There may be a more pragmatic explanation for the lack of a physical description of Jesus in the New Testament. The Gospel writers may not have been necessarily following a proscribed dictum to avoid the subject of His physical appearance after all. Perhaps no particular description of Jesus is offered by His contemporaries because there is really nothing particularly noteworthy to describe. If He had been stunning in appearance, this undoubtedly would have affected some of the furor that surrounded Him and been duly noted by contemporaries. The tendency of all human beings to describe as beautiful that which is beautiful is seemingly irresistible. On the contrary, if Jesus had been ugly or repellent in some way, Gospel writers might have mentioned this to help the reader understand why some rejected His message. But Gospel writers do neither. They leave us to form His image exclusively in our imaginations.
However, when it comes to His physical appearance as a resurrected Being, no mortal turn of phrase has been found sufficient to describe it. In his First Vision, Joseph Smith declared, “When the light rested upon me I saw two beings, whose brightness and glory defy all description, standing above me in the air” (Joseph Smith History 1:17, emph. added).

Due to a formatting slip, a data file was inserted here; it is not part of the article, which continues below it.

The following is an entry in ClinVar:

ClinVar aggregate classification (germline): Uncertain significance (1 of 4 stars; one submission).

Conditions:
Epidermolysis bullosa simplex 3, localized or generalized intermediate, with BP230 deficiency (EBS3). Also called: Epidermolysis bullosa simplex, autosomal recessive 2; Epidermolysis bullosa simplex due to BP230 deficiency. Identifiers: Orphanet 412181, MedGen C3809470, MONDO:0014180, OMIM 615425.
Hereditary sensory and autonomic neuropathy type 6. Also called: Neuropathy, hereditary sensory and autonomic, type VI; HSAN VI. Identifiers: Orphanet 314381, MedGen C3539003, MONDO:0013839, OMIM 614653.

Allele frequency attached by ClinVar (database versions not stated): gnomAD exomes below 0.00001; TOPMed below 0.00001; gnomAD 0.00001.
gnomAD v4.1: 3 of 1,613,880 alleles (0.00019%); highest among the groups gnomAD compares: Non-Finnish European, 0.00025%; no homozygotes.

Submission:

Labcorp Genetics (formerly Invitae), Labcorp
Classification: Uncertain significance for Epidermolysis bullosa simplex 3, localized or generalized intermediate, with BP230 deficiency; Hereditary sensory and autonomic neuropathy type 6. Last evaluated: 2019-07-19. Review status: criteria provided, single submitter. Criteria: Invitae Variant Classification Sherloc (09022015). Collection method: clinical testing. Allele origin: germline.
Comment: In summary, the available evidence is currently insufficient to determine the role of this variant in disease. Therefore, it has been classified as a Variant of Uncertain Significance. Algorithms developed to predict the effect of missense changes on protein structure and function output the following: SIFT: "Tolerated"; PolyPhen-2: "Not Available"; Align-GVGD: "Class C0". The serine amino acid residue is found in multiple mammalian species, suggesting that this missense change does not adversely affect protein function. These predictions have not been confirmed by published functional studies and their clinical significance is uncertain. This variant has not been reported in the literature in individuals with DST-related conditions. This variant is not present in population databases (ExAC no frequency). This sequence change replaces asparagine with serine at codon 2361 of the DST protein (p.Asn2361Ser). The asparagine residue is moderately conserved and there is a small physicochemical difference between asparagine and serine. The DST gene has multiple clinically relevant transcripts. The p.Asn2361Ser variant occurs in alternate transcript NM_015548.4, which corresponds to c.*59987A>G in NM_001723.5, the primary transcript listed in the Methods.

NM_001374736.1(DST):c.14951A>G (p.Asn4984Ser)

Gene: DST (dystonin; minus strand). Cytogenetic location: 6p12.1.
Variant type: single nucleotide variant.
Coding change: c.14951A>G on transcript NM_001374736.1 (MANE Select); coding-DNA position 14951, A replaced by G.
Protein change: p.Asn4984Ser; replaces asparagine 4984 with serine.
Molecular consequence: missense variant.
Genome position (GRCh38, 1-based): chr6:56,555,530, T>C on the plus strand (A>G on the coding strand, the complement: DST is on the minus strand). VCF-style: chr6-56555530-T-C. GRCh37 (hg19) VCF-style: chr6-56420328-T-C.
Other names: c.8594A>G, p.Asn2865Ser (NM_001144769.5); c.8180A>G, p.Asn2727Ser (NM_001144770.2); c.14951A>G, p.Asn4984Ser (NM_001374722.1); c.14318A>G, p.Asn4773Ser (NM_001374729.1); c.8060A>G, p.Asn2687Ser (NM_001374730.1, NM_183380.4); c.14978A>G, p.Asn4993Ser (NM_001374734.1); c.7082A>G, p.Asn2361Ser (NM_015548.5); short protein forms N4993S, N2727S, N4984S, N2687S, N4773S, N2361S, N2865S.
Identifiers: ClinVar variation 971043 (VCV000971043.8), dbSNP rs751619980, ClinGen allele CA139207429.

And from the Doctrine and Covenants we read, “We [Joseph Smith and Oliver Cowdery] saw the Lord standing upon the breastwork of the pulpit, before us; and under his feet was a paved work of pure gold, in color like amber. His eyes were as a flame of fire; the hair of his head was white like the pure snow; his countenance shone above the brightness of the sun; and his voice was as the sound of the rushing of great waters . . .” (D&C 110:2-3). Though strikingly poetic, such a description does little to help most mortals grasp a tangible image.
From this we may conclude that if, while in mortality, the Savior’s appearance was ordinary and unremarkable, the celestial cloak His features now bear has erased those adjectives forever.
But for now, is it okay to gaze upon the wonderful paintings depicted by modern artists, many of whom are LDS? The answer, I believe, is yes. If it increases faith, if by visualizing our Lord and Savior in a pleasant way it allows us to focus our prayers and make them more meaningful and impactful, how can such a thing be harmful? Just remember that when the veil is lifted and we finally see past and future as one, the images of all mortal artists (and fiction writers) will ultimately be replaced by a more perfect vision that will remain in our minds and hearts forever.
(c) Copyright 2009, Chris Heimerdinger